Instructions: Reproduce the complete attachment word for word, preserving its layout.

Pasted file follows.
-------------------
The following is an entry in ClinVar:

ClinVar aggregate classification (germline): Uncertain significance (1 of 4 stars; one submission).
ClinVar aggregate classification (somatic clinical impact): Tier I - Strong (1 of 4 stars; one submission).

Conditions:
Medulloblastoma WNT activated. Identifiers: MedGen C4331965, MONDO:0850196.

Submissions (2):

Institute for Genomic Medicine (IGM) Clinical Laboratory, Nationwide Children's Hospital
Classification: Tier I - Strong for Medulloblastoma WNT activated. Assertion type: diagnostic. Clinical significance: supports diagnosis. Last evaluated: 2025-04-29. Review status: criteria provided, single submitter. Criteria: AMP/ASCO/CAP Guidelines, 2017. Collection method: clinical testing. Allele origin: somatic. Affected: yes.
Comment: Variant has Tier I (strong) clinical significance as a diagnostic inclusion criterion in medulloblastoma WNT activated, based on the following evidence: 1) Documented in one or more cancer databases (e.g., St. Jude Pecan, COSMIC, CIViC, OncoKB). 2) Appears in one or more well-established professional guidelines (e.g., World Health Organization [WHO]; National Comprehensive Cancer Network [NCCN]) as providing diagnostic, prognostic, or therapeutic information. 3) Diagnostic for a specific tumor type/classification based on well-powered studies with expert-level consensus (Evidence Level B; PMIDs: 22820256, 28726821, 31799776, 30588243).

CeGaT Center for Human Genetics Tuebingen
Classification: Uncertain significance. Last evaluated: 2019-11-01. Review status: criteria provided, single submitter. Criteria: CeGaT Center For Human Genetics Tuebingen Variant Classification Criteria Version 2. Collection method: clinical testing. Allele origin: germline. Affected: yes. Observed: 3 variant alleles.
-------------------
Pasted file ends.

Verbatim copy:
The following is an entry in ClinVar:

ClinVar aggregate classification (germline): Uncertain significance (1 of 4 stars; one submission).
ClinVar aggregate classification (somatic clinical impact): Tier I - Strong (1 of 4 stars; one submission).

Conditions:
Medulloblastoma WNT activated. Identifiers: MedGen C4331965, MONDO:0850196.

Submissions (2):

Institute for Genomic Medicine (IGM) Clinical Laboratory, Nationwide Children's Hospital
Classification: Tier I - Strong for Medulloblastoma WNT activated. Assertion type: diagnostic. Clinical significance: supports diagnosis. Last evaluated: 2025-04-29. Review status: criteria provided, single submitter. Criteria: AMP/ASCO/CAP Guidelines, 2017. Collection method: clinical testing. Allele origin: somatic. Affected: yes.
Comment: Variant has Tier I (strong) clinical significance as a diagnostic inclusion criterion in medulloblastoma WNT activated, based on the following evidence: 1) Documented in one or more cancer databases (e.g., St. Jude Pecan, COSMIC, CIViC, OncoKB). 2) Appears in one or more well-established professional guidelines (e.g., World Health Organization [WHO]; National Comprehensive Cancer Network [NCCN]) as providing diagnostic, prognostic, or therapeutic information. 3) Diagnostic for a specific tumor type/classification based on well-powered studies with expert-level consensus (Evidence Level B; PMIDs: 22820256, 28726821, 31799776, 30588243).

CeGaT Center for Human Genetics Tuebingen
Classification: Uncertain significance. Last evaluated: 2019-11-01. Review status: criteria provided, single submitter. Criteria: CeGaT Center For Human Genetics Tuebingen Variant Classification Criteria Version 2. Collection method: clinical testing. Allele origin: germline. Affected: yes. Observed: 3 variant alleles.